• An interesting proposal in the plan is to provide a bank guarantee mechanism for SMEs and creators that is based on their IP, which may improve access to finance.
  • Exploring ways to incentivise the rapid pooling of critical IP in times of crisis, for instance through a novel licensing system making critical IP available in a controlled manner and on a temporary basis. Such a licensing system may facilitate the rapid manufacture of IP-protected products in emergency situations.
    • Such a system could provide a valuable source of income to businesses if they own any IPR that could be useful in such a crisis but cannot fulfil the level of demand placed on them.
  • Ensuring that effective systems for issuing compulsory licences are in place, to be used as a means of last resort and a safety net, when all other efforts to make IP available have failed.
    • Although potentially controversial, the plan seems to suggest that the EC wants to oversee issuance of compulsory licences, which is mainly a matter for national law in each EU member state.
  • Despite guidance[6] on the EU approach to standard essential patents (SEPs), some businesses find it difficult to agree on SEP licensing. This can frequently lead to disputes, in which patent holders claim that their SEP has been infringed and the other party complains that the patent holder has imposed unfair conditions on a licensing agreement. Based on a pilot study[7], the EC will explore the creation of an independent system of third-party essentiality checks to improve legal certainty and reduce litigation costs.
    • According to the pilot study, it is envisaged that standards that require the use of patented technology will become more widespread in view of developments like Internet of Things (IoT), Industry 4.0, connected cars, etc. The pilot study also envisages that many more companies, especially SMEs, will be part of future license negotiations. As acknowledged by the pilot study, the present environment for essentiality checks is considered complex and opaque and may represent a high risk for stakeholders such as SMEs.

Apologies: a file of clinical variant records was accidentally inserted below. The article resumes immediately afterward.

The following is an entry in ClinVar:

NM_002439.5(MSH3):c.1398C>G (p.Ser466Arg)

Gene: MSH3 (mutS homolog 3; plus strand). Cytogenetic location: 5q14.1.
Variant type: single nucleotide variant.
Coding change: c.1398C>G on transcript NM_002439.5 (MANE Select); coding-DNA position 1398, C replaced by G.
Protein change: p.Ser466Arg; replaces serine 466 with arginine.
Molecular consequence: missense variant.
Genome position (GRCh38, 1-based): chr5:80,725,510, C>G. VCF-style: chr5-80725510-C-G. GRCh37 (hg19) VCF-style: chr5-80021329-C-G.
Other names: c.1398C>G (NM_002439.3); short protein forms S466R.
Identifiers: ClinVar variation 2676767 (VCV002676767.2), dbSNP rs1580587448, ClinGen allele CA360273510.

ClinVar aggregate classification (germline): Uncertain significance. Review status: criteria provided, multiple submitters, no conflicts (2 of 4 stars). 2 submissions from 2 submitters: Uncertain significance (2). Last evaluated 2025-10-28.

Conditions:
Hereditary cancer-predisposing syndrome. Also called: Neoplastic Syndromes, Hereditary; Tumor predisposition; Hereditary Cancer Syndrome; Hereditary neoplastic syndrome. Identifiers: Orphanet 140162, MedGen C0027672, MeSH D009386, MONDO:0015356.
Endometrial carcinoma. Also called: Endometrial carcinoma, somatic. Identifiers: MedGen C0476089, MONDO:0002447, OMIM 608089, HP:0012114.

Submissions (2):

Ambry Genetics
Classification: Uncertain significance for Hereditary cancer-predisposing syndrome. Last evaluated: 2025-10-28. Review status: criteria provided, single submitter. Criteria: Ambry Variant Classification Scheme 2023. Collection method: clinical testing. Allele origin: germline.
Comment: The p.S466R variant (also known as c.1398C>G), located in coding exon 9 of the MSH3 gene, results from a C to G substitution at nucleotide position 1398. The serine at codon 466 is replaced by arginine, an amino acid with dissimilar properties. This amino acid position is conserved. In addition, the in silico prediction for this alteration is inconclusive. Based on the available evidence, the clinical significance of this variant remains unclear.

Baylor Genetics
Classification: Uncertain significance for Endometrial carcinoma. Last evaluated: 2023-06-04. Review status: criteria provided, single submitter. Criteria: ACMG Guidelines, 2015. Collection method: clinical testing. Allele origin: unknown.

The EC’s plan therefore includes some ambitious targets while acknowledging various risks and opportunities. The plan provides a valuable insight into the EC’s present thinking and ambitions, which will have implications for commercial strategies both within the EU and worldwide, especially as the plan acknowledges the EC’s desire to influence global IP policy development. Businesses that engage in IPR-intensive activities may benefit from continually assessing their approach to IPR in anticipation of potential changes such as those noted above.

[1] Intellectual property rights intensive industries and economic performance in the EU, EUIPO-EPO, 2019.

[2] Report Science, Research and Innovation Performance of the EU 2020.

[3] R&D spending in the UK. Including analysis of R&D by region and industry, and international comparisons of R&D, House of Commons Library, 2021.

[4] The scale and impact of industrial espionage and theft of trade secrets through cyber, 2018.

[5] According to the EUIPO SME scoreboard, 2019, only 13% of SMEs owning IP rights tried to use intangible assets to obtain finance: 9% successfully and 4% unsuccessfully.

[6] Commission communication – Setting out the EU approach to Standard Essential Patents, COM(2017) 712 final, 29 November 2017.

[7] Pilot study for essentiality assessment of Standard Essential Patents report  

This is for general information only and does not constitute legal advice. Should you require advice on this or any other topic then please contact or your usual Haseltine Lake Kempner advisor.